Denied permission for a compassionate transfer, Lacelle nonetheless moved herself and her family back to Saskatoon. It was a life-saving decision, she explains. “In my mind, it was either move back and risk the consequences of going against authority, or stay and wind up six feet underground,” she says.
Two weeks after walking out the doors and leaving the ICE unit behind, Lacelle and her family were celebrating Christmas back in Saskatchewan. But Lacelle wasn’t herself—she knew it, and so did everyone else. In the new year, the
“I went into my supervisor’s office at that point and just totally broke down in tears and told her flat out I didn’t know what was happening, didn’t know who I was anymore. I have no business carrying a gun on the streets. I felt totally lost.” recovery process began: twice-a-week sessions with a psychologist, trying different meds and just trying to cope and function during the day, all with two kids depending on her.
Family was important. She went home by herself to see her parents and sisters, and out to B.C. to visit her aunt in the months that followed. “I called these emergency trips because I was suicidal,” she says.
But while she had strong support from her relatives, her employer was another story. The RCMP paid for her psychological services but that’s about it, she says. Lacelle gleaned the impression that emails, benefits, and salary changes might be easier to get if she were physically injured. Dealing with mental illness seemed different. Lacelle was cut off. It was like she just disappeared.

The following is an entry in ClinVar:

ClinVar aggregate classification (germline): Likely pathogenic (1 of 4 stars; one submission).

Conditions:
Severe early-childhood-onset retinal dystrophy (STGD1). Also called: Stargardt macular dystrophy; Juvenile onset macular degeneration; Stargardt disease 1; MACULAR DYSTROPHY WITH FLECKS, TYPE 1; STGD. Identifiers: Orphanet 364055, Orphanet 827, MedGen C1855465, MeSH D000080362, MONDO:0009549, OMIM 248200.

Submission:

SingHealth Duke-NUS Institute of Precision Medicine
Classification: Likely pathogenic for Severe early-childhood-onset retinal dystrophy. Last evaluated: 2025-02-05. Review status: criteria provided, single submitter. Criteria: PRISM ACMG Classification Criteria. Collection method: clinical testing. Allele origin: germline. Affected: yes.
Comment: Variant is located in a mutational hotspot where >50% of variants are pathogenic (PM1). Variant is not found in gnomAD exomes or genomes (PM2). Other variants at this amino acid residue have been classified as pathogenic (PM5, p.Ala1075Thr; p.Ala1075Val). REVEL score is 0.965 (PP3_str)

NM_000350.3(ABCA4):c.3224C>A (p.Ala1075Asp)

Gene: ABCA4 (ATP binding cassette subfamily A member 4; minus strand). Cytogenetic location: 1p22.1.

The bureaucratic policies and procedures didn’t help, either. Trying to get a compassionate transfer back to Saskatchewan was a nightmare. Nobody seemed to know who was doing what. She’d been taught how to fire a weapon and track criminals, but not how to navigate the labyrinth of her own workplace, or to advocate for herself.
“It makes me think back to training, you know. It’s kind of a game… meant to kind of break you down to a point and then build you back up (how) they want you. But in all of that training, you’re never allowed to basically question authority. Ever,” she says.
Implementing a mental health care strategy is one thing. Making it work is another. While there is plenty of policy on paper, it’s not reaching the people who need help. Since 2006, 32 retired or serving RCMP members have committed suicide. There is no breakdown of the causes. Burns recommends setting out clear directions and implementing regular follow-ups. That can start with people having the right information, and who genuinely care, she says.
Opening spread and this page: Kristine Lacelle continues her recovery in Saskatchewan.
Lacelle now lives in Saskatoon, where her recovery continues. “You basically want to crawl into a hole and die. And how you get back out… it’s different for everybody. But so far, I’m out,” she says.
RCMP officers have some of the toughest jobs in the country—including those on the ICE units—and it takes a certain kind of person to do the job. “They feel so responsible for the work. They’re such a dedicated, amazing group of people,” says Burns.
That sense of dedication and responsibility pulls officers through the day, but it can also push them down the hole of despair. Since taking a medical discharge in February 2015, Lacelle is committed to helping those who suffer in silence by talk- ing openly about her experience. “I feel I can just give that voice to those who aren’t able,” she says. “My hope is that things have changed since I walked out those doors.
by BRADY KNIGHT photos by MEGAN LACELLE
From The Crow Fall 2015